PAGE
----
Some of us preferred Coastals, and some of us preferred Crossings. I found that on some of the Coastals I got buffeted around too much, and felt like I was swimming while in the spin cycle of a washing machine. At one stage, someone who was not swimming told me later, “I was watching you for ages; I could see your arms and legs going but you were pretty much staying put”. Yes – it felt like that too, sometimes.
But of course, on the Coastals there was so much more to see – stingrays, shells, jelly fish, sand dollars, bluey-yellowy fish, sea urchins, ribbon-y strands of jelly-like squares, with a round black cell in the middle of each square, that could either float around as a singleton, or else join up in metres-long strips.
On the Crossings, which I loved for their vastness (but some got more spooked by), I loved the longer times of zoning out. The distance between pauses felt to be greater, even if we were always watching out for one another. It was easier to swim with the three or four others in the group in a straight line, neck to neck, stroke matching stroke, breathing in synch and smiling at one another while we did.
I also loved the moments of playful collaboration before we started out from the shallower waters across to the other side, as we clarified among ourselves just what exactly we were aiming for. “You see that darker bit on the rock? At about 5pm as you go across?” “Ermmm… no – not really. Which darker bit? I can see four darker bits”.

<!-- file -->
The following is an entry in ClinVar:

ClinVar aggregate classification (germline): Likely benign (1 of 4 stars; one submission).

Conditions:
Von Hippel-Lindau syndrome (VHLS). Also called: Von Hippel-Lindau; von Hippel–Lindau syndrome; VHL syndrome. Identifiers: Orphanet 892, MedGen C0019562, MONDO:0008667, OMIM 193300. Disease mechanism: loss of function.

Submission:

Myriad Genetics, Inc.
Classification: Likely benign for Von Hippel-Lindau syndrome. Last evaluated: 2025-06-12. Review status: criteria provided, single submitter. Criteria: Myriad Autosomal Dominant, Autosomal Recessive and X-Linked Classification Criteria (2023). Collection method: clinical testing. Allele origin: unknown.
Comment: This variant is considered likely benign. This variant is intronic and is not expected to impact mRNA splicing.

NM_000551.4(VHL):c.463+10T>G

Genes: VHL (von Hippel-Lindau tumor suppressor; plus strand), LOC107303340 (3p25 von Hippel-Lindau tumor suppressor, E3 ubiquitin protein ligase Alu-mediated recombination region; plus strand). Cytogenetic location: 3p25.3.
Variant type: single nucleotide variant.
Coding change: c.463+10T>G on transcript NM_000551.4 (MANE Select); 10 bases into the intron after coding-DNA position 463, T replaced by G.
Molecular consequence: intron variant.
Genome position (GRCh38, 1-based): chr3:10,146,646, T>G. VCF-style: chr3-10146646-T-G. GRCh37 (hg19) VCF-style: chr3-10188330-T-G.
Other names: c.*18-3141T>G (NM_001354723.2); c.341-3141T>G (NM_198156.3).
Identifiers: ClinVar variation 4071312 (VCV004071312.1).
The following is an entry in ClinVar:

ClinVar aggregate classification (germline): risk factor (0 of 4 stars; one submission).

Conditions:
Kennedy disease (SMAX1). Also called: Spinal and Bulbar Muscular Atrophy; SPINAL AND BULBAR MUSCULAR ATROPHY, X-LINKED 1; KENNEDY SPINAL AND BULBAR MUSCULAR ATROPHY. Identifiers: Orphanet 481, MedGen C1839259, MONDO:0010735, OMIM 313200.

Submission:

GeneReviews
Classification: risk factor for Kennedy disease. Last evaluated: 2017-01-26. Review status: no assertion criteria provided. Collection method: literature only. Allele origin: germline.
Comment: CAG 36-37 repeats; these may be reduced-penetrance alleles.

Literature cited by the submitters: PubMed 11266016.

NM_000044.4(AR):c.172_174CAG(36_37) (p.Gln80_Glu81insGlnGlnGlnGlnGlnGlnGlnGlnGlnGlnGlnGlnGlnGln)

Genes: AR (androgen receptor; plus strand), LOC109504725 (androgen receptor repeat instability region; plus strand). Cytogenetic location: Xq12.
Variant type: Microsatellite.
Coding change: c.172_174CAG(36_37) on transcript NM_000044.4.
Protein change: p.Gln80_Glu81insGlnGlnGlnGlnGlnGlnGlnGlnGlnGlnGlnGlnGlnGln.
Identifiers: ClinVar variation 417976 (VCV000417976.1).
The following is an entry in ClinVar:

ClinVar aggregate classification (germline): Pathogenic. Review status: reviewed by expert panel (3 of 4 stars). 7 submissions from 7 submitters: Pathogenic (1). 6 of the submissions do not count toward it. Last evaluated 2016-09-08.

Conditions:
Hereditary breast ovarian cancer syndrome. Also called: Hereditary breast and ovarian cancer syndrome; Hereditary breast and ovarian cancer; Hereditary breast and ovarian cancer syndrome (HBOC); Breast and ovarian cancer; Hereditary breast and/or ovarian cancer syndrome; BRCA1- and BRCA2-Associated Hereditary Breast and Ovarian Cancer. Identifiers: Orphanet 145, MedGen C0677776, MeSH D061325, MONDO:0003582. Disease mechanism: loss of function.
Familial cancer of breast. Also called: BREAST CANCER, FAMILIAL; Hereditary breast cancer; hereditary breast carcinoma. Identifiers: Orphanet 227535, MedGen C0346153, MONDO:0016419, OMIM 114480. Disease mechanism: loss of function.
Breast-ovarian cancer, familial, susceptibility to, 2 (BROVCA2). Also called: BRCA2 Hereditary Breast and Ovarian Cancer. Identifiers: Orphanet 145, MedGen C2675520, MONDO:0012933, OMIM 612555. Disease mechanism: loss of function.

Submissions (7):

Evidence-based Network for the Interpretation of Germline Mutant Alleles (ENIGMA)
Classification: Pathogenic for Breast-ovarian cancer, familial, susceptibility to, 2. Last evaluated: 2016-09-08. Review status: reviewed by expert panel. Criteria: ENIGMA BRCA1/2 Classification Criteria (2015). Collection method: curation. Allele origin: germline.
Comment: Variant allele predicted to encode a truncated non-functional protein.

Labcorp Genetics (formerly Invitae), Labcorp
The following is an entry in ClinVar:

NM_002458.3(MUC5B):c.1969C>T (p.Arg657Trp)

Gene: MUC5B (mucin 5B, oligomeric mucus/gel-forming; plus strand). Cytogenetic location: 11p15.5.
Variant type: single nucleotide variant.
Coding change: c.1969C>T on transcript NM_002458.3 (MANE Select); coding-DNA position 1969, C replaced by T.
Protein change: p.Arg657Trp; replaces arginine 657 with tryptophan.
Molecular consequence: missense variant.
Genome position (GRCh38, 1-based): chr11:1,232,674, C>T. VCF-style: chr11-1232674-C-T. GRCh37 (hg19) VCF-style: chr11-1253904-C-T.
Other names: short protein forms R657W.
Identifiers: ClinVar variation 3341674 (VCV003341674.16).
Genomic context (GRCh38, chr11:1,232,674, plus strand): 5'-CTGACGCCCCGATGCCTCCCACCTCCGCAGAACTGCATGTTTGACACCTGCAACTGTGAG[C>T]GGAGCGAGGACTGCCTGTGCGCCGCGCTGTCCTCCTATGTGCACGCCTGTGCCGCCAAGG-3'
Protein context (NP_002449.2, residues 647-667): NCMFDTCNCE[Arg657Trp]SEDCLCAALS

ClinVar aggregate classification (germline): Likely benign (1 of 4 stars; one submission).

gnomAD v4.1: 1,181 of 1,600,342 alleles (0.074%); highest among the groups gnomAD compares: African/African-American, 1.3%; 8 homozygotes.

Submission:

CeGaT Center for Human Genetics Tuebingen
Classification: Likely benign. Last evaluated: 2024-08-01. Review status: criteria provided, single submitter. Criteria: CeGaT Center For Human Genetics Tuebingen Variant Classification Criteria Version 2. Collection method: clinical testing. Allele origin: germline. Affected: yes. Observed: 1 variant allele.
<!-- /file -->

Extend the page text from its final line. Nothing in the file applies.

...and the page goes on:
Eventually we all got aligned, not just on what we were aiming for, but also ensuring we were all absolutely certain we were looking at the same thing. To do this we often came up with a silly name that meant we couldn’t possibly be mistaken about our destination. I think two of the best were “the rhomboid molar in the orange gum”, and “the Christmas tree with the white tinsel”. You’d have to have been there to appreciate any of this. One group came up with “Coll’s crack” after seeing their accompanying guide Coll up ahead on his canoe. Hmm. At least our targets were moving at geological speeds only and were pretty much going to stay put until we got there some 20 or 30 minutes later.
One of our swims was dubbed Co-Cro-Co-Cro-Co by one of the three fit, summer-beach-body-ready Aussies, as we set out for a close to 5 km swim comprising about a kilometre each of Coastal then Crossing then Coastal then Crossing then Coastal segments. It was good for me to know more or less how much distance we had done, and how much still to do, because it’s much different to swimming in a pool. It’s not that I wanted it to end. I just lost total track of everything. Speeds are slower, stops more frequent, and sense of time and distance dissolve in a most soothing way.
Meanwhile back on the boat we saw humpback dolphins galore, frolicking playfully nearby. Went for a few short walks for equally short lessons in history, politics, geography and geology (yes, really). Read a lot. Chatted on and off. Sunbathed a bit (wrapped in layers against the sea breeze). And generally soaked up a new life experiment.
Another impending experiment is heading back to Geneva airport from Dubai wearing plimsols on my feet, and just a thinnish layer of clothing. A drop of a mere 20 degrees C. Not so bad really. As far as experiments go, this was a good one. I am ready for more already.